Pitt adds 14 new COVID-19 cases during first week of move-in

By Ashton Crawley and Jon Moss

Pitt added 14 new COVID-19 cases, composed of 11 students and 3 employees, as of Monday’s weekly case report. The University has had a total of 42 students and 23 employees test positive since June 26, with 32 students and 19 employees recovered thus far.

The case report is the first since students began to move into on-campus housing last Tuesday. Students will continue to arrive in 1,500 increments throughout August. The University has implemented a systematic, random testing strategy, where it will test about 500 students each week. Out of 450 asymptomatic students randomly tested last week, 2 were positive, leading to a 0.44% positivity rate, compared to the state’s 4% rate. Four students are currently in on-campus isolation housing.

Dr. John Williams, the head of Pitt’s COVID-19 Medical Response Office, said the low rate of positivity doesn’t mean students, faculty and staff should let their guard down.

“We now have thousands of Pitt students on and off campus, and yet the number of positive cases, symptomatic or asymptomatic, is very low,” Williams said. “While this is encouraging, it is early. It is critical that we all maintain our preventive behaviors of wearing face coverings, staying physically distant and hand hygiene to keep the virus low.” 

Pitt has implemented a variety of new policies due to the pandemic, though some community members question whether the safeguards are sufficient. All students are asked to shelter-in-place for seven days before and after arriving in Oakland, though officials have said that Pitt will not track whether or not students have completed the shelter-in-place. Pitt has also planned testing of students to monitor the virus’ spread, required students, faculty and staff to complete COVID-19 training and imposed strict penalties for violations of health guidelines.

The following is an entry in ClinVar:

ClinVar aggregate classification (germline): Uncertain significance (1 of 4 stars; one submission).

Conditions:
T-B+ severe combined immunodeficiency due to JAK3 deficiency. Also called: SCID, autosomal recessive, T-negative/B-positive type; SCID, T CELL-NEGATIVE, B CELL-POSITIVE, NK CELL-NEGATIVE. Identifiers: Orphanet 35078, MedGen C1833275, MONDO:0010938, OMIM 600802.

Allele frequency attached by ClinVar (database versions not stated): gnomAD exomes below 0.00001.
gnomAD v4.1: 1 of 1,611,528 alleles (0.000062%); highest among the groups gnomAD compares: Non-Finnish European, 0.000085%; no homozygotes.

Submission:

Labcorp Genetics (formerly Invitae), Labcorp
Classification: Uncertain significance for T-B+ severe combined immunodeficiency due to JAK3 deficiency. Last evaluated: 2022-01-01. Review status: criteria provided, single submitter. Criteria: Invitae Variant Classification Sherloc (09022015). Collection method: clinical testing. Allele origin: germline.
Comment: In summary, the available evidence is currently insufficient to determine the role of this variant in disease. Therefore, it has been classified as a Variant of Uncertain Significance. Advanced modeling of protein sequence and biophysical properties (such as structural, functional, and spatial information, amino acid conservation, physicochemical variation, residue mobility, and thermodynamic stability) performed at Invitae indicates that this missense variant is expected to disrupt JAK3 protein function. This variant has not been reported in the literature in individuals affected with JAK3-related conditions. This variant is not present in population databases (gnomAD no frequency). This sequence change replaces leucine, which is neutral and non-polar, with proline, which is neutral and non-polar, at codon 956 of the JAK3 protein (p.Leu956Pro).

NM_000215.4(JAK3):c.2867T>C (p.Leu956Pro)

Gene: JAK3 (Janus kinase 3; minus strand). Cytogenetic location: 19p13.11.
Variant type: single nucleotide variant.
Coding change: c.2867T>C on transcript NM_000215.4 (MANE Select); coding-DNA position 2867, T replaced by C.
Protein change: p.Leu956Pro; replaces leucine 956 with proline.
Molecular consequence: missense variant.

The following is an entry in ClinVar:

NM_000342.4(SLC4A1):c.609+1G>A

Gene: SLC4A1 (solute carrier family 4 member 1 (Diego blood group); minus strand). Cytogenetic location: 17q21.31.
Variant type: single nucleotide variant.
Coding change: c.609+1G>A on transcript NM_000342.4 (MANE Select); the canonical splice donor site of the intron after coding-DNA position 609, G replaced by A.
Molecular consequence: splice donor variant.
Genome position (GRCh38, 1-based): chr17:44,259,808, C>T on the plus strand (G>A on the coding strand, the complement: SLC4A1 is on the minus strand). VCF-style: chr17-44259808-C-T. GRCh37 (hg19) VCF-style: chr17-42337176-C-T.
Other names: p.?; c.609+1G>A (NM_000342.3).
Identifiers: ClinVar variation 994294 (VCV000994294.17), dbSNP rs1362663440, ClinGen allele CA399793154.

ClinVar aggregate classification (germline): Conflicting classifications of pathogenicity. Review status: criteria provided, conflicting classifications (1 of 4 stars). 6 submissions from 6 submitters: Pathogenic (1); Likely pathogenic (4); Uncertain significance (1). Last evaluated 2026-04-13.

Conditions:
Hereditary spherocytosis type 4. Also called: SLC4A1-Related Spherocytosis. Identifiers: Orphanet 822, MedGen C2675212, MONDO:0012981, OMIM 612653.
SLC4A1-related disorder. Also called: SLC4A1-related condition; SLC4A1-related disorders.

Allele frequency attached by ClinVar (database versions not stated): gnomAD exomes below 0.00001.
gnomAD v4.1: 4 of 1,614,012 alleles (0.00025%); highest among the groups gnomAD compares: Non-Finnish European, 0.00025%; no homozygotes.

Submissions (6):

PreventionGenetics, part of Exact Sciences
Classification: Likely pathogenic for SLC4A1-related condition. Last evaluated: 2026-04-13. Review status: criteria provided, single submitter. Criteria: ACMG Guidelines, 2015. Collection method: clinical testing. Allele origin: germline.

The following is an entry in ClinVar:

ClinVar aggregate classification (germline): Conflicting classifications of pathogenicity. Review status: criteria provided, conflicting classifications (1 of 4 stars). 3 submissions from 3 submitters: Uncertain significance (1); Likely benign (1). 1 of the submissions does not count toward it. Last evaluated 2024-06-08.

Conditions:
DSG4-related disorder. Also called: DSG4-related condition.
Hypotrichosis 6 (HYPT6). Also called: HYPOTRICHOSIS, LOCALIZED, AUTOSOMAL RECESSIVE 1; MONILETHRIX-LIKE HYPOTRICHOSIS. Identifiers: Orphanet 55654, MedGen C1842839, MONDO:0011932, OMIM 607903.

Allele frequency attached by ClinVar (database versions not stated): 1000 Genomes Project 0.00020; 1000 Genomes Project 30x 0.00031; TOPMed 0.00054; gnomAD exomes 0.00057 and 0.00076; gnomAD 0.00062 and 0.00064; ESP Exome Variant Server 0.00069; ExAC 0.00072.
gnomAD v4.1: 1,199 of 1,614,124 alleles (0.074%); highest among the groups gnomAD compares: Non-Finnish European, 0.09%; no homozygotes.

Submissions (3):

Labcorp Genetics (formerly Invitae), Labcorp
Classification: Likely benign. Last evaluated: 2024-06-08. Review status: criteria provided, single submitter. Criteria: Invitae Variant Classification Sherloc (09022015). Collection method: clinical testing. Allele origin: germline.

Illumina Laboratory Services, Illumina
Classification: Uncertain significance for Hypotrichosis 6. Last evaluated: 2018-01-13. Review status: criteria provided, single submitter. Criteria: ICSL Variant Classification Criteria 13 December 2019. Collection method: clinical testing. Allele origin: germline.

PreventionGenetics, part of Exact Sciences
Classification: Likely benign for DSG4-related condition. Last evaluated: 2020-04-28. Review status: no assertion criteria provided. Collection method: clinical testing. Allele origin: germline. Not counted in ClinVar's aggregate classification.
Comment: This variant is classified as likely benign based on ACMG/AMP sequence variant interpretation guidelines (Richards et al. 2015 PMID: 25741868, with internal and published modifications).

Although Pitt is implementing the new Flex@Pitt teaching model, which allows students to experience classes “in person, remotely, synchronously or asynchronously,” it is unclear when in-person classes will begin. Officials would not commit to a specific or estimated date for when fall classes will move from online only to in person. The fall semester will still begin remotely Wednesday, but the University previously said classes would transition to in-person instruction on Aug. 24.

Chancellor Patrick Gallagher said in an exclusive interview with The Pitt News that a decision to move classes fully online for the semester is “irreversible,” and instead opted to manage COVID-19’s “highly variable” risk by adapting to the situation as it evolves.

“I can’t say what the whole semester’s going to look like because I don’t have any more information than the medical professionals do,” Gallagher said. “What we’re going to do is follow their advice and what’s happening at the moment. If the medical team is saying they can’t say yet, then we can’t say yet.”

Gallagher added that in-person classes are not out of the question, if health conditions are appropriate and protective measures such as mask-wearing and social distancing are followed.

“There’s no reason to believe that can’t be done safely,” Gallagher said. “I think it is entirely plausible there will be in-person classes under the circumstances of our resiliency plan.”